Today’s technology, ranging from laptops to cellphones, advances through the continuously increasing speed at which electric charges are directed through circuits. Likewise, the speeding up control over quantum states in nanoscale and atomic systems could lead to leaps for the growing field of quantum technology.
Recently, a new framework for faster control of a quantum bit was demonstrated by a global collaboration between physicists at the University of Chicago, Argonne National Laboratory, McGill University, and the University of Konstanz. Their experiments were initially published online on Nov. 28, 2016, in Nature Physics. These experiments on a single electron in a diamond chip led to the development of quantum devices that are less prone to errors when made to work at high speeds.
Accelerating Quantum Dynamics
Their experiment can be understood by considering the ultimate setting for speed in classical dynamics: the oval racetracks at the Indianapolis or Daytona 500. The pavement of the racetrack is "banked" by up to 30 degrees in order to enable the racecars to navigate the turns at excellent speeds.
A student in Newtonian mechanics will be able to explain that this inward slope of the pavement permits the normal force provided by the road to assist in cancelling the car's centrifugal acceleration, or its tendency to outwardly slide from the turn. Increased speed results in the requirement of a greater bank angle.
The dynamics of quantum particles behave analogously. Although the equations of motion are different, to accurately change the state of a quantum particle at high speeds, you need to design the right track to impart the right forces.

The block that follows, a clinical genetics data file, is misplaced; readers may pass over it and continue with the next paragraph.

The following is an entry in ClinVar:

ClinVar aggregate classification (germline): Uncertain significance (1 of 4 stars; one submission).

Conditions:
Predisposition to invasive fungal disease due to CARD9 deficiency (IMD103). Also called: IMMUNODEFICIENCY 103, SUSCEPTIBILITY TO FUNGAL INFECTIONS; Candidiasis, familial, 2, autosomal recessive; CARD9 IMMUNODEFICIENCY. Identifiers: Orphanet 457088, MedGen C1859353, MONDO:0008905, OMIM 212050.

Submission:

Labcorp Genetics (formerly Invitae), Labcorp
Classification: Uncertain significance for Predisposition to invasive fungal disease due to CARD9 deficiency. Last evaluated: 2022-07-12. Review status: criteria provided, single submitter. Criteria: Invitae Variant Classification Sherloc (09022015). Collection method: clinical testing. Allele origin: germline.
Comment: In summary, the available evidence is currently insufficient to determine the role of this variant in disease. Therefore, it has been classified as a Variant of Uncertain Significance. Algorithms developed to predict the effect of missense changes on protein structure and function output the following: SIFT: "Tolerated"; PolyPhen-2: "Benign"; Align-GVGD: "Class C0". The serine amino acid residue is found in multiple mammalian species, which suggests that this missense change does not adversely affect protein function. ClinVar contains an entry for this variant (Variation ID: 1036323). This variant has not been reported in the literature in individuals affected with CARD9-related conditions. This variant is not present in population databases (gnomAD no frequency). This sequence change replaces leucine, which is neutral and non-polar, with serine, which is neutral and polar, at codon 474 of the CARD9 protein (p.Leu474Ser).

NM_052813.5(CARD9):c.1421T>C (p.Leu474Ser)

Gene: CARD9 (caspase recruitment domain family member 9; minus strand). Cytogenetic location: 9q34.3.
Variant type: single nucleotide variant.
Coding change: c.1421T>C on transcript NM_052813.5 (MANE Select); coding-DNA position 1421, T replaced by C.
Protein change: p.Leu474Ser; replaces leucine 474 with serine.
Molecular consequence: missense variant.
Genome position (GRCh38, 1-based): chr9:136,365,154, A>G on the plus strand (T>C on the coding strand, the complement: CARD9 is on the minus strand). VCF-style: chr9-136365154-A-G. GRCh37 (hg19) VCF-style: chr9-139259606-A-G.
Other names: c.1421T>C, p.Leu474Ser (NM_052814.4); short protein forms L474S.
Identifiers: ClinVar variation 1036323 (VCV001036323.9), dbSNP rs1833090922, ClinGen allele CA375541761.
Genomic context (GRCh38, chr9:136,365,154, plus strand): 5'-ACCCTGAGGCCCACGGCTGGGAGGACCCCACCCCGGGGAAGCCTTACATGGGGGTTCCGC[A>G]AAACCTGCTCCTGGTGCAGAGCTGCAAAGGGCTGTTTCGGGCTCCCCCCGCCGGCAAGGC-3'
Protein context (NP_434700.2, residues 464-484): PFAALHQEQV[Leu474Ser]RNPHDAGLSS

Aashish Clerk, Professor of Theoretical Physics, McGill University
A new method to enable faster quantum dynamics by precisely absorbing detrimental accelerations felt by the quantum particle was formulated by Clerk in collaboration with McGill postdoctoral fellows Alexandre Baksic and Hugo Ribeiro. These accelerations, unless compensated, would redirect the particle from its intended trajectory in the space of quantum states, very much like how the centrifugal acceleration deflects the racecar from its proposed racing line on the track.
David Awschalom, professor in spintronics and quantum information at the Institute for Molecular Engineering in the University of Chicago, studied the possibility of using the new theory to speed up the diamond-based quantum devices in his labs. However, experimentally executing the control sequences predicted by Clerk and co-workers presented challenges in quantum engineering just like how constructing the banked speedways presented challenges in civil engineering.
The quantum fast track was built by shining intricately-shaped, synchronized laser pulses on single electrons that were trapped at defects present inside their diamond chips. This experimental achievement was achieved by lead author Brian Zhou, working with Christopher Yale, F. Joseph Heremans, and Paul Jerger.
"We demonstrated that these new protocols could flip the state of a quantum bit, from 'off' to 'on,' 300% faster than conventional methods," said Awschalom, also a senior scientist at Argonne National Laboratory. "Shaving every nanosecond from the operation time is essential to reduce the impact of quantum decoherence," he explained, referring to the process by which quantum information is lost to the environment.
Professor Guido Burkard and Adrian Auer from the University of Konstanz collaborated with the Awschalom and Clerk groups to analyze the data from the experiments.
What is promising for translating these techniques beyond the laboratory is that they are effective even when the system is not perfectly isolated.
Guido Burkard, Professor, University of Konstanz
The researchers predict that their techniques can be further used for fast and accurate control over the transfer of quantum states between different systems or the physical motion of atoms. These techniques according to them will transmit benefits to quantum applications, such as secure communications and simulation of complex systems.